Will inflation and supply chain issues impact holiday shopping? – News

Will this holiday season be harder to shop for or more expensive? Three experts from the  Collat School of Business give tips and tricks for navigating holiday shopping.

Written by: Savannah Koplon
Media contact: Alicia Rohan

Stream Holiday shoppingWhen the leaves change, the air crisps and the calendar rolls over to November, the inundation of advertisements and targeted messages about holiday gift shopping begins. In a season marked by cross-checking prices, allocating spending on items and loved ones, and tracking gifts as they arrive one by one, many are worried about what shopping this holiday season means with potential product shipping delays and increased prices reflective of inflation taking hold.

Experts from the University of Alabama at Birmingham Collat School of Business weigh in on hot topics and questions regarding pricing, shipping and budgeting for holiday shopping this season.

Will inflation impact prices of items?

The impact that rising costs may have on holiday shopping is paramount for many this year. According to Ben Meadows, Ph.D., assistant professor of economics, it is possible that many will see sticker shock on holiday gifts, but it is also dependent on what they are buying.

“For instance, consumer electronics have actually deinflated over the past year, while apparel has increased in prices year over year at 5 percent, which is more than usual — though this is nothing compared to the large swings we’ve seen in food prices,” Meadows explained.

Because of rising food costs, Meadows explains that, Black Friday aside, the highest prices the average American may see on their bill most likely will relate to cooking a big Thanksgiving meal more than gift purchases.  

Meadows notes that year-over-year, inflation — the change in consumer price index — for each subset of goods has continued to increase, which means that the prices we are seeing now are the new normal for the future.

“Typically, we think of inflation as ‘cooling off’ rather than ‘falling off,’ since we are looking for price-stability,” Meadows said. “So ideally, these costs would be the new standard moving forward, rather than having any more upward swings in price.”

Will there be supply chain issues this holiday season?  

In the wake of the first couple of years of the COVID-19 pandemic, most consumers in the United States and around the world are accustomed to shipping delays and supply chain issues. Are more clogs expected this shopping season?

“Companies seem to have refocused their energies on their supply chains from cost efficiencies to making sure their supply chains are resilient and agile. That is, they worked hard to make their supply chain flexible enough to respond to rapid demand changes where they can quickly find alternative suppliers,” explained Thomas DeCarlo, Ph.D., Ben S. Weil Endowed Chair of Industrial Distribution. “For example, some larger retailers have resorted to using costlier air freight or even chartering entire cargo ships themselves. They have been storing goods in their own warehouses or renting space to make sure there’s enough product available to meet the holiday demand.”

“Don’t wait until the last minute to shop. In fact, it would be a good idea to get the bulk of shopping done prior to December, if possible,” DeCarlo urged.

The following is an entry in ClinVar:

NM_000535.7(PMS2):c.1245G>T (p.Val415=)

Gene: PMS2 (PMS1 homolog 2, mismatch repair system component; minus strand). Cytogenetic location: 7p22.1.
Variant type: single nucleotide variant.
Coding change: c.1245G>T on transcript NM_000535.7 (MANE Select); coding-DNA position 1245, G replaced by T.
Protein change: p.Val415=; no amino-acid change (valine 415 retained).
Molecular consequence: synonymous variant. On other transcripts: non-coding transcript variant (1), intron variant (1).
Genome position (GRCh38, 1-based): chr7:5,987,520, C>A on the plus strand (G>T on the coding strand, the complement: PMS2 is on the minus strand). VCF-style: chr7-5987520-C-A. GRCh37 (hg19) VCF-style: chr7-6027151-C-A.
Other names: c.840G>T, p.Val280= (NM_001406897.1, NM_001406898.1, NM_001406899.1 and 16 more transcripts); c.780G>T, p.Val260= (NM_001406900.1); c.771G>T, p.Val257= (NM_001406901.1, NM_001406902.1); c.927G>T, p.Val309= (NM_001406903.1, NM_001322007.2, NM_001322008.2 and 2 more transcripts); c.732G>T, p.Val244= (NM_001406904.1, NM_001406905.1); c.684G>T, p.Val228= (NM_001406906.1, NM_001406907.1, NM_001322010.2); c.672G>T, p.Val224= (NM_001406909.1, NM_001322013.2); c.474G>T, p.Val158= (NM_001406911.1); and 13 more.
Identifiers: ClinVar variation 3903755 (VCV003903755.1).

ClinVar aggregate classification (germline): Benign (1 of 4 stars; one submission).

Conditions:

However, as DeCarlo explains, these changes and the fact that shipping rates have significantly increased have forced many manufacturers to make hard decisions about what to transport, which will lead to fewer consumer choices on the shelves.

“The most recent retail inventory data available indicates retailers have just over one month of inventory on hand, so as a result, product availability — particularly for larger, bulkier products that take up more space — could be a factor this shopping season, similar to the height of the pandemic,” DeCarlo noted. “Overall, the majority of inventory data I have seen suggests retailers may have a difficult time keeping shelves stocked with the ‘normal’ assortment of products as we move closer to Christmas.” 

So, what does this mean? Do not wait until the last minute. In fact, it would be a good idea to get the bulk of shopping done prior to December, if possible, DeCarlo urges.

How can I save money when buying holiday gifts?  

Top of most peoples’ minds is how can they save money when doling out funds to purchase holiday gifts for many of the people in their lives.

“It’s helpful to create a special holiday budget just as we would a monthly budget,” stressed Stephanie Yates, Ph.D., Regions Bank Endowed Professor and chair of the Department of Accounting and Finance. “Budgets are even more important when prices are high.”

According to Yates, it is critical to determine how much you want to spend on decorating, entertaining, gift giving — whatever you imagine you could spend money on this season. She adds that it is key to also make a list of all the people for whom you wish to buy gifts and set a budget for each person or category.

If money is tighter this season, Yates suggests considering experiences versus tangible gifts and/or considering an alternative celebration — like volunteering — as a way to celebrate the holiday season.

“I generally think that we sometimes put too much pressure on ourselves around the holidays,” Yates said. “When preparing, it might be useful to think about what is most important to you and those you love and focus on those things.”